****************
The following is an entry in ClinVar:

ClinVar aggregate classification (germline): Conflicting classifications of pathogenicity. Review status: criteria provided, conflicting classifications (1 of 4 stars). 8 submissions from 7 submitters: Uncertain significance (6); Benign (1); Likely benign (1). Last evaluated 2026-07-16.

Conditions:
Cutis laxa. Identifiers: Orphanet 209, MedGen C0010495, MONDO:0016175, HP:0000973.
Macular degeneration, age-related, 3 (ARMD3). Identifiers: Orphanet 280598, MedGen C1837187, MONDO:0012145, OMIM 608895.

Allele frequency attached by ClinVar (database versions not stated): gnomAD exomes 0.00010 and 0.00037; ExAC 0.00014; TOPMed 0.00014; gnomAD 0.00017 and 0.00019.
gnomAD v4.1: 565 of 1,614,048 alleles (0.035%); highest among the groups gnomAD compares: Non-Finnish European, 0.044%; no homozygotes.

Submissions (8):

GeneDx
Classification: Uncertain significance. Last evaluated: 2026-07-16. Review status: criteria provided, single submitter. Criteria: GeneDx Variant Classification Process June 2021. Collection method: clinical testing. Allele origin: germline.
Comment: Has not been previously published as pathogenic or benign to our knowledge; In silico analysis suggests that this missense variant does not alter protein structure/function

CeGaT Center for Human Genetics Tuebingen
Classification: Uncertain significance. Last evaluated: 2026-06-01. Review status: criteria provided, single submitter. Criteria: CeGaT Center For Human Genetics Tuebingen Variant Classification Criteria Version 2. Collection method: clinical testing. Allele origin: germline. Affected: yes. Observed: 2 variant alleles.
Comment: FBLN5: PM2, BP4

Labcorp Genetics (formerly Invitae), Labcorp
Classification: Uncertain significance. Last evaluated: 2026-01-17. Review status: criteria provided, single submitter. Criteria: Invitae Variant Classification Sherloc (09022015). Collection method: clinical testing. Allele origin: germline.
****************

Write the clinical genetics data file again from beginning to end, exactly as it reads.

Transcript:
The following is an entry in ClinVar:

ClinVar aggregate classification (germline): Conflicting classifications of pathogenicity. Review status: criteria provided, conflicting classifications (1 of 4 stars). 8 submissions from 7 submitters: Uncertain significance (6); Benign (1); Likely benign (1). Last evaluated 2026-07-16.

Conditions:
Cutis laxa. Identifiers: Orphanet 209, MedGen C0010495, MONDO:0016175, HP:0000973.
Macular degeneration, age-related, 3 (ARMD3). Identifiers: Orphanet 280598, MedGen C1837187, MONDO:0012145, OMIM 608895.

Allele frequency attached by ClinVar (database versions not stated): gnomAD exomes 0.00010 and 0.00037; ExAC 0.00014; TOPMed 0.00014; gnomAD 0.00017 and 0.00019.
gnomAD v4.1: 565 of 1,614,048 alleles (0.035%); highest among the groups gnomAD compares: Non-Finnish European, 0.044%; no homozygotes.

Submissions (8):

GeneDx
Classification: Uncertain significance. Last evaluated: 2026-07-16. Review status: criteria provided, single submitter. Criteria: GeneDx Variant Classification Process June 2021. Collection method: clinical testing. Allele origin: germline.
Comment: Has not been previously published as pathogenic or benign to our knowledge; In silico analysis suggests that this missense variant does not alter protein structure/function

CeGaT Center for Human Genetics Tuebingen
Classification: Uncertain significance. Last evaluated: 2026-06-01. Review status: criteria provided, single submitter. Criteria: CeGaT Center For Human Genetics Tuebingen Variant Classification Criteria Version 2. Collection method: clinical testing. Allele origin: germline. Affected: yes. Observed: 2 variant alleles.
Comment: FBLN5: PM2, BP4

Labcorp Genetics (formerly Invitae), Labcorp
Classification: Uncertain significance. Last evaluated: 2026-01-17. Review status: criteria provided, single submitter. Criteria: Invitae Variant Classification Sherloc (09022015). Collection method: clinical testing. Allele origin: germline.